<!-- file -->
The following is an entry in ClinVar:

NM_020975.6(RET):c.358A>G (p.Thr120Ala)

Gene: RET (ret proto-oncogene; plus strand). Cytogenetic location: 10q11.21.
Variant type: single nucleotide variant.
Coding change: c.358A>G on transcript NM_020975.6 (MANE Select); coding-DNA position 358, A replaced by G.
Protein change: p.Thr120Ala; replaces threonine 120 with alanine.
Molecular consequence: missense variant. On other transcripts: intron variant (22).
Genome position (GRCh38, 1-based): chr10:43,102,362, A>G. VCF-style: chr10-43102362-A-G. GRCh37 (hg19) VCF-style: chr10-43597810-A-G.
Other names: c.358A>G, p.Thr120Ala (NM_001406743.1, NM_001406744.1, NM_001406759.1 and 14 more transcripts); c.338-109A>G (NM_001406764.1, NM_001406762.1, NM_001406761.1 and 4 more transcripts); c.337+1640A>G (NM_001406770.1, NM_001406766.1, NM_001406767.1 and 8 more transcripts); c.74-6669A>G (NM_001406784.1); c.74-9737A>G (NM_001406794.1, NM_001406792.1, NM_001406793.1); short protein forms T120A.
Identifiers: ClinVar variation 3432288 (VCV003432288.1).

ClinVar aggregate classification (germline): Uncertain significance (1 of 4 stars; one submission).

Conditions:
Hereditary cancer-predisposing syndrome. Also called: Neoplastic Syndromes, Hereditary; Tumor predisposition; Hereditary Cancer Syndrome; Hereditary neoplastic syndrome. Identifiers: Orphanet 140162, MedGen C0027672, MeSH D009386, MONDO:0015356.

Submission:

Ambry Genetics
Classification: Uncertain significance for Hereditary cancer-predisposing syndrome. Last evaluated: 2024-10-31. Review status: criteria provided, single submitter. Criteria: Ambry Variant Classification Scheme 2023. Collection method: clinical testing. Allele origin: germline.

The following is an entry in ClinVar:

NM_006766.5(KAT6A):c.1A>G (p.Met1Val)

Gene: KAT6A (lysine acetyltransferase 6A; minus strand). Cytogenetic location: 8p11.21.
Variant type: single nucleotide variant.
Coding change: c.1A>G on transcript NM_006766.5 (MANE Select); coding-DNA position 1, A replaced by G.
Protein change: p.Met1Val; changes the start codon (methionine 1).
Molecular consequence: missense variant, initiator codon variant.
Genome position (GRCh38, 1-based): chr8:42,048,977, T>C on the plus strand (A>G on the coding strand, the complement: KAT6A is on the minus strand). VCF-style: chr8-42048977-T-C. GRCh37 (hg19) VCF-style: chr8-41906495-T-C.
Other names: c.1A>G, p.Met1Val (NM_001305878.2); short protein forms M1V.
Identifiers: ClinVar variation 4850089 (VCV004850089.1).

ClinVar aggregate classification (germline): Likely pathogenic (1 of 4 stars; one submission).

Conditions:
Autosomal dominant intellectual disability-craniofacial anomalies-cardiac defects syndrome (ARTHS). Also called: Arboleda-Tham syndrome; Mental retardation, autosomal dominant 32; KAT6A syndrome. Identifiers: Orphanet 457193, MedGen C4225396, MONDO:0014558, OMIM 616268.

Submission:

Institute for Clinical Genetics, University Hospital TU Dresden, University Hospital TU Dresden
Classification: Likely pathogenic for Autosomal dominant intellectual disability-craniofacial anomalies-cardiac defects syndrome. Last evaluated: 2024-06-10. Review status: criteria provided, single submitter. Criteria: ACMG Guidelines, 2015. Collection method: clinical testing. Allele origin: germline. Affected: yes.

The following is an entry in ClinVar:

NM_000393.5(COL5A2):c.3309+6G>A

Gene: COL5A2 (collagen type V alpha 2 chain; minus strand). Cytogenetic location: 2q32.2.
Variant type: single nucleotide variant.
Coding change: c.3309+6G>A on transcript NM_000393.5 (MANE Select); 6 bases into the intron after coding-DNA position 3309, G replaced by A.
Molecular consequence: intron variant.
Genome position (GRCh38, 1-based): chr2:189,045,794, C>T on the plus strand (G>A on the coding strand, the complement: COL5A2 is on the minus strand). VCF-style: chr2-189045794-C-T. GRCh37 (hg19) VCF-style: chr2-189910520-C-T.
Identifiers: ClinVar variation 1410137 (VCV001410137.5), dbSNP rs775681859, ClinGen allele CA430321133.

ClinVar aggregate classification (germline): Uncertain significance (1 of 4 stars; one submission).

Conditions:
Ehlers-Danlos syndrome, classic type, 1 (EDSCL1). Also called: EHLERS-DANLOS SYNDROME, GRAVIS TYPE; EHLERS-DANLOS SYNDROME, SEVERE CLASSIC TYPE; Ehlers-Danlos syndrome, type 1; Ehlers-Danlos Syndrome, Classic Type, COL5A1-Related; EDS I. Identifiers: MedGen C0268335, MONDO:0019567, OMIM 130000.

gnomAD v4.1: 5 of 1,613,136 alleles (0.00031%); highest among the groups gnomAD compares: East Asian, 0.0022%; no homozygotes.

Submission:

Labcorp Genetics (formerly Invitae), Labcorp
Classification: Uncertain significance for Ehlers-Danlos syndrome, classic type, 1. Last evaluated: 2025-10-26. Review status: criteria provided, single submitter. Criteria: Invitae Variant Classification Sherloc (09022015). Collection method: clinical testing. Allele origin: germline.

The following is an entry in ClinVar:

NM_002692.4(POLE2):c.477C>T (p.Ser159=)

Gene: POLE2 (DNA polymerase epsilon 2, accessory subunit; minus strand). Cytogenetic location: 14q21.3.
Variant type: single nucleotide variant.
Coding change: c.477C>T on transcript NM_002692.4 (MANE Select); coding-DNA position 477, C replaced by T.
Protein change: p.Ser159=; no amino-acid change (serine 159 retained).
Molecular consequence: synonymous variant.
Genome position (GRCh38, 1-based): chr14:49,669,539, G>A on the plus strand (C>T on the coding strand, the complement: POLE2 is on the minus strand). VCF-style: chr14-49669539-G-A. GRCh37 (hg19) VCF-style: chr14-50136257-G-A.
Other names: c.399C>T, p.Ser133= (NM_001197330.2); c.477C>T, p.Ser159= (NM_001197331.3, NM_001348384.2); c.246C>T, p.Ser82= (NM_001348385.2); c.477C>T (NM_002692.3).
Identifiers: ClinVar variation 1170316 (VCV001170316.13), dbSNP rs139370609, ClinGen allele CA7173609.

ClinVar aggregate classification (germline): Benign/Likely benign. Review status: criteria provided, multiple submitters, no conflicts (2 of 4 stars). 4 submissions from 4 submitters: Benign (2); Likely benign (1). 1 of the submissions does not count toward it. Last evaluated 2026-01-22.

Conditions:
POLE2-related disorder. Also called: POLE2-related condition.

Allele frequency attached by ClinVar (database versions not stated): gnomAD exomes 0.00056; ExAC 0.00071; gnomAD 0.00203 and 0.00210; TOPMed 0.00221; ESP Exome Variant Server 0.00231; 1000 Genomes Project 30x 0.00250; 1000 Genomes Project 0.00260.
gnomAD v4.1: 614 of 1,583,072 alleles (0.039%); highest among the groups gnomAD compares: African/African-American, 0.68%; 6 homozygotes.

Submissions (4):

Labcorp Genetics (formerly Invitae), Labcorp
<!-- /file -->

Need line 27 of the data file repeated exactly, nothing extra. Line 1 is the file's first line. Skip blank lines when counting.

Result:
ClinVar aggregate classification (germline): Likely pathogenic (1 of 4 stars; one submission).